Trousdale County, Tennessee

established in 1870 from

Macon, Smith, Sumner, and Wilson counties

        Trousdale County, established September 5, 1870, is named in honor of Governor William Trousdale, 1790 - 1872, who served from 1849 until 1851.  He served with Andrew Jackson at Pensacola and New Orleans.  He commanded the 14th U.S. Infantry in the Mexican War and was promoted to the rank of brigadier general for gallantry.  He also served as U.S. minister to Brazil.  He died in Gallatin, Tennessee.
           A good history of Trousdale's establishment is found in  Goodspeed .
          The history of Trousdale County prior to its establishment, September 5, 1870 comes from the four adjoining counties,  Sumner, Smith, Wilson and Macon counties.  Sumner County was formed in 1786 from Davidson County which was established before Tennessee became the 16th state in 1796.  Smith County,   established in 1799 from Sumner County and Indian Lands, is another source for Trousdale County history.  Also, in 1799, Wilson County  came into existance from Sumner County.   Lastly, Macon County,  established in 1842 from Sumner and Smith counties, holds some Trousdale County history.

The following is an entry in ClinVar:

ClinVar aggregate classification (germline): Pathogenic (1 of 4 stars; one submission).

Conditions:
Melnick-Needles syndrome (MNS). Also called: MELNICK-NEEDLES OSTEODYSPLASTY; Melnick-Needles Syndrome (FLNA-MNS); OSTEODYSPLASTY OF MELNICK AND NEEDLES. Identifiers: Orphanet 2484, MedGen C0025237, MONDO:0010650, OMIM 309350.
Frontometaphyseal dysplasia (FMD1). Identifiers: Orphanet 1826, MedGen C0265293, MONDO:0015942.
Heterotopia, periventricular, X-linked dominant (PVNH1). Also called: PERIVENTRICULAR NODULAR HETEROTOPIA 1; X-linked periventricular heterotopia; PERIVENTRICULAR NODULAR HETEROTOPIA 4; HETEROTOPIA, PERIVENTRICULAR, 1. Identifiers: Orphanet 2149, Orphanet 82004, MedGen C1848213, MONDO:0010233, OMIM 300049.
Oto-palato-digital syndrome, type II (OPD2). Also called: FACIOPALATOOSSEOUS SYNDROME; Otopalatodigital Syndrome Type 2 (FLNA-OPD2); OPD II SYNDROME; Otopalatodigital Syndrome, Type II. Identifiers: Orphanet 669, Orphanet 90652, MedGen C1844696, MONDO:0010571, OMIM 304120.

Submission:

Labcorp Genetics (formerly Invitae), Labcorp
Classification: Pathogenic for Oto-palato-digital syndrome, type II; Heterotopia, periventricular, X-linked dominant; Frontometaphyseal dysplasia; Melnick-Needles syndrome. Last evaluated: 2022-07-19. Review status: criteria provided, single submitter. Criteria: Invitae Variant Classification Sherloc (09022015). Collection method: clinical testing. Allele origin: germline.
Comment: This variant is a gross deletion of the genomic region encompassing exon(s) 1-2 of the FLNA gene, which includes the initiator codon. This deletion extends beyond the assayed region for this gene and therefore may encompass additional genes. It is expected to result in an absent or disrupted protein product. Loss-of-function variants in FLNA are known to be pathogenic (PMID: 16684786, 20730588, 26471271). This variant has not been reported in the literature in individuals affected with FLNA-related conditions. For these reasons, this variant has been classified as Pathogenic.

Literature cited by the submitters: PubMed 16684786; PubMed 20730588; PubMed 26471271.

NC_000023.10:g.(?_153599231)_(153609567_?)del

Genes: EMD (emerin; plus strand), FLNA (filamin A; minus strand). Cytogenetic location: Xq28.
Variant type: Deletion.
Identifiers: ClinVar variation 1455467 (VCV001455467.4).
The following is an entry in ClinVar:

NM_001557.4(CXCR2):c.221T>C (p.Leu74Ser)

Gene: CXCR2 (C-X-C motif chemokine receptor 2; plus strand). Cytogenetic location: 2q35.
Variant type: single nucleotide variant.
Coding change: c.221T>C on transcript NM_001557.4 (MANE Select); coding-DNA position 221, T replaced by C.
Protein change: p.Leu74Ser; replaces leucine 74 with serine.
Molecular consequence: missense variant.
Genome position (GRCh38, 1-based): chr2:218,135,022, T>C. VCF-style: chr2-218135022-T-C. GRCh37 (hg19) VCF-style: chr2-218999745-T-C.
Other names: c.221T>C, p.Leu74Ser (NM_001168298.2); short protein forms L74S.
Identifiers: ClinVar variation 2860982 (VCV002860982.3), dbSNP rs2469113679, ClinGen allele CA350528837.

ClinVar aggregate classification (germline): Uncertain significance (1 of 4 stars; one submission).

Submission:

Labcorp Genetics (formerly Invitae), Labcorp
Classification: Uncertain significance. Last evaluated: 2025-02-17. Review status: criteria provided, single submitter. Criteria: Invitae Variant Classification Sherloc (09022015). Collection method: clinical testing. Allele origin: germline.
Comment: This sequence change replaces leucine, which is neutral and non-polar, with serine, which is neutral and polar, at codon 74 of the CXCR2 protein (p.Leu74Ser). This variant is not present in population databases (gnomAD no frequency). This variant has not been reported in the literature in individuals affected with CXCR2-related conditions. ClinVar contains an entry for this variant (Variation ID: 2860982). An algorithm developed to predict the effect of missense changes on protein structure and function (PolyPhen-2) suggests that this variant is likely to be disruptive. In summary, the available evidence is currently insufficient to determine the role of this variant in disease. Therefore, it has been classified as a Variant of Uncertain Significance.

Nestled in the northern portion of Middle Tennessee, this rural county has a current population just under 7000 scattered over its beautiful hills and lush valleys.  Farming, largely tobacco, was the economic base that formed this county, and it is still prevalent today.  Many area families came to this fertile land from Virginia and North Carolina when their tobacco-growing families could not subdivide their lands any further.  Tennessee was a new state looking for settlers, and this area of the Highland Rim was an ideal location to build a homestead. 

The county seat is located in Hartsville, and other communities include Barthelia, Beech Grove, Cato, Halltown, Providence, Templow, Walnut Grove, and Willard.*
*These two paragraphs compliments of Karen Steinkerchner  Oldham.


1895 Map, compliments of Pam Rietch.

HART for Justice of the Peace petition
with names of fifty-four (54) early settlers here.
The History of Hartsvilleby Walter T. Durham Old Sumner
A History of Sumner County, Tennessee, from 1805 to 1861

can be found here

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